Two UWA research projects looking to improve health and patient outcomes have received a combined $2.7 million from the National Health and Medical Research Council (NHMRC).
They include a study that will examine Familial Hypercholesterolaemia, a condition where a gene alteration causes a high blood level of cholesterol to pass from one generation to the next, and a research project that will look into ways of improving health and development outcomes in infants.
The NHMRC grants aim to support world-leading health and medical research projects to improve the lives of Australians and deliver better care as we look towards recovery from COVID-19.
Dr Jing Pang from UWA's Medical School has received $645,205 to lead the study into Familial Hypercholesterolaemia and will be developing a tool to aid early diagnosis of the condition.
Those with Familial Hypercholesterolaemia are at very high risk of early coronary artery disease causing an estimated $4 billion burden on the Australian economy between 2017 and 2018.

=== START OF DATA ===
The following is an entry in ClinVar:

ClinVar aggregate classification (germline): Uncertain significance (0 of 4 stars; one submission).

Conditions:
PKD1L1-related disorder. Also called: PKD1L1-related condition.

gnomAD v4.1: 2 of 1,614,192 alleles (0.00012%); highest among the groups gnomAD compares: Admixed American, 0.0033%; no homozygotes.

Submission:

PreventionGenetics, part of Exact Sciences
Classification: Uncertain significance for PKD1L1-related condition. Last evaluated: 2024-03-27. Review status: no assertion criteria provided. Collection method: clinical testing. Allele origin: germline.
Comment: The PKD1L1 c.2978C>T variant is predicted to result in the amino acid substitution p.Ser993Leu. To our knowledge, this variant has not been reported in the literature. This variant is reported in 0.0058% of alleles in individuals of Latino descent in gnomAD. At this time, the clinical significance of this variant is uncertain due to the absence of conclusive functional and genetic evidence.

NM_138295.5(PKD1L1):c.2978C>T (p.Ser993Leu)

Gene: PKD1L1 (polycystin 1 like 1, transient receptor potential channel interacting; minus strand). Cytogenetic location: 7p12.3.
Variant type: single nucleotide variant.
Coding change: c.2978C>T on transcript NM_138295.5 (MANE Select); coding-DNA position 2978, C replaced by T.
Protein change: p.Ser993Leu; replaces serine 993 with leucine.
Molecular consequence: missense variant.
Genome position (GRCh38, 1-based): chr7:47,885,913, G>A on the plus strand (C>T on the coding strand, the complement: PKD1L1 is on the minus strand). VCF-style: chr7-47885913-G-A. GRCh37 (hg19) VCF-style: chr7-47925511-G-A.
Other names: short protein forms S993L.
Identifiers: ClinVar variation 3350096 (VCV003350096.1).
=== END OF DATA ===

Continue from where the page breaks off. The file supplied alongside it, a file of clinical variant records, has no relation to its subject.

Professor Jane Pillow from UWA's School of Human Sciences was awarded $2.06 million to examine ways of reducing global mortality and severity of disease in newborn infants.
Disruptions to normal growth and development can adversely affect lifelong health and longevity and affect multiple body organ systems in infants born prematurely.
Professor Pillow’s team will look into low-cost treatments that minimise the need for technology and technical skill.
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